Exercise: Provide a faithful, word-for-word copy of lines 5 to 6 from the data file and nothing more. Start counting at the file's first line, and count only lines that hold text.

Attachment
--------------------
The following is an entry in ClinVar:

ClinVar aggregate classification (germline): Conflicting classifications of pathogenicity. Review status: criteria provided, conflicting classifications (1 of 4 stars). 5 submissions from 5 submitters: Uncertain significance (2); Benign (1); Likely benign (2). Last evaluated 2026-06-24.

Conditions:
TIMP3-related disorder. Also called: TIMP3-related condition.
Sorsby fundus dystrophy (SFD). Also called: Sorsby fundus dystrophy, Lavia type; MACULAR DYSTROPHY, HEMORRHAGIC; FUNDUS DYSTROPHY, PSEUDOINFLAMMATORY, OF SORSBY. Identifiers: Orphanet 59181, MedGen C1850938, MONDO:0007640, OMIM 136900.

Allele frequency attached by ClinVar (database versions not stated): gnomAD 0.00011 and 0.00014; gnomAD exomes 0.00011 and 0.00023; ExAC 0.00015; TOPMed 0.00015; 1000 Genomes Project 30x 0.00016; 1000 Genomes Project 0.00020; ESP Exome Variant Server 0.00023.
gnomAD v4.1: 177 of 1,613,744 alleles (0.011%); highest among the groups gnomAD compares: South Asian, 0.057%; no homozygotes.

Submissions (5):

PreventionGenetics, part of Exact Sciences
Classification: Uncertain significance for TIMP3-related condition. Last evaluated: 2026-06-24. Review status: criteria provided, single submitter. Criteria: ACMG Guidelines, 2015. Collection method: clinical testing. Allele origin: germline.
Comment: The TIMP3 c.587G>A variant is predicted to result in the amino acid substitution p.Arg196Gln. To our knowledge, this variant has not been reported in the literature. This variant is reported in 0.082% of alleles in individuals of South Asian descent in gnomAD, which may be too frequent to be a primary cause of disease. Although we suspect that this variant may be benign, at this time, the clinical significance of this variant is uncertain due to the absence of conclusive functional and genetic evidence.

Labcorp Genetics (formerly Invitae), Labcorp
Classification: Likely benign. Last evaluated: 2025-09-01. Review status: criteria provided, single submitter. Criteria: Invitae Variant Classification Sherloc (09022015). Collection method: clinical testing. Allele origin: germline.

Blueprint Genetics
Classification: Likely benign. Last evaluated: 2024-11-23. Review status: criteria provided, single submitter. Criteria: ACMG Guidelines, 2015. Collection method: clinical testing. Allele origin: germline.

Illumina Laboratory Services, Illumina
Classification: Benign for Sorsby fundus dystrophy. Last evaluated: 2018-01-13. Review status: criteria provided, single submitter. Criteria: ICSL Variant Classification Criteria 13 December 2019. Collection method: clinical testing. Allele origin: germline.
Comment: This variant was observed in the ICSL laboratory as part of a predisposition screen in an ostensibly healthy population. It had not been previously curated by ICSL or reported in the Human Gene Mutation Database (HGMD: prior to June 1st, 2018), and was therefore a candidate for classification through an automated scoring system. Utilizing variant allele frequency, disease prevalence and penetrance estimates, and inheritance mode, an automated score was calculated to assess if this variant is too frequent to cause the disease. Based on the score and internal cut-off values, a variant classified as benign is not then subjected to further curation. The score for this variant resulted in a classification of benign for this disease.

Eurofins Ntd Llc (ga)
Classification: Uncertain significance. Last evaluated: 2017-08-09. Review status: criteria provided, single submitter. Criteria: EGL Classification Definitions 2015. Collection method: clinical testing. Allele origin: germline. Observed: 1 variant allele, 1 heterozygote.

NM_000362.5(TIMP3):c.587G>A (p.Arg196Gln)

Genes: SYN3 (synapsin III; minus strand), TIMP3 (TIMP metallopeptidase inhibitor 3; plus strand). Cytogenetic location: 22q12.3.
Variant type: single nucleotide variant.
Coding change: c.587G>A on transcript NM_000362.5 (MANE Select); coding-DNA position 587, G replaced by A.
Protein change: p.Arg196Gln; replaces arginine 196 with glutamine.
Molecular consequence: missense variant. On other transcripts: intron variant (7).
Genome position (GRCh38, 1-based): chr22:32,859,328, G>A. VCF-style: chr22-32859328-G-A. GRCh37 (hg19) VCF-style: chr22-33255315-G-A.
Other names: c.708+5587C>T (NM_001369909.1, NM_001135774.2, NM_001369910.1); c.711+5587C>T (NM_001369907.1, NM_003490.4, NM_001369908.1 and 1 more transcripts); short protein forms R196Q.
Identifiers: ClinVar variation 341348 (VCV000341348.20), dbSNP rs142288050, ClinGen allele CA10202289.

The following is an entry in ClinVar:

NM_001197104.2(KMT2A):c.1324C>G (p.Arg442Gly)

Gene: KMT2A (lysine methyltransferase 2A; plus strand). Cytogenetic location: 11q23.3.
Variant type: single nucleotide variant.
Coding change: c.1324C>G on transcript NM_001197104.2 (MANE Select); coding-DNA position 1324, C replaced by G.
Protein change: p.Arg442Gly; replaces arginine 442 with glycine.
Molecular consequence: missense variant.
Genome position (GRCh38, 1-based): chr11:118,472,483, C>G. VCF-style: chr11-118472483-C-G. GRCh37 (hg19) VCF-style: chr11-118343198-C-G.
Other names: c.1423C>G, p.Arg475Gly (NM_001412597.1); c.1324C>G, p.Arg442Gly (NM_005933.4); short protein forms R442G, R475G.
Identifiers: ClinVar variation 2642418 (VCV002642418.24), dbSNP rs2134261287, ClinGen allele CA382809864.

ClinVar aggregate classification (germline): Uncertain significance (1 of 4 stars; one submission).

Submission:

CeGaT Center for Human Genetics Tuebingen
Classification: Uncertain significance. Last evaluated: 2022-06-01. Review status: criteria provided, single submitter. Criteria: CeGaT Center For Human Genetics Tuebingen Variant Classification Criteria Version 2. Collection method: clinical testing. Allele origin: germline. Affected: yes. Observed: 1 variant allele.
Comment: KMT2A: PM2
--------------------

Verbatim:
Sorsby fundus dystrophy (SFD). Also called: Sorsby fundus dystrophy, Lavia type; MACULAR DYSTROPHY, HEMORRHAGIC; FUNDUS DYSTROPHY, PSEUDOINFLAMMATORY, OF SORSBY. Identifiers: Orphanet 59181, MedGen C1850938, MONDO:0007640, OMIM 136900.

Allele frequency attached by ClinVar (database versions not stated): gnomAD 0.00011 and 0.00014; gnomAD exomes 0.00011 and 0.00023; ExAC 0.00015; TOPMed 0.00015; 1000 Genomes Project 30x 0.00016; 1000 Genomes Project 0.00020; ESP Exome Variant Server 0.00023.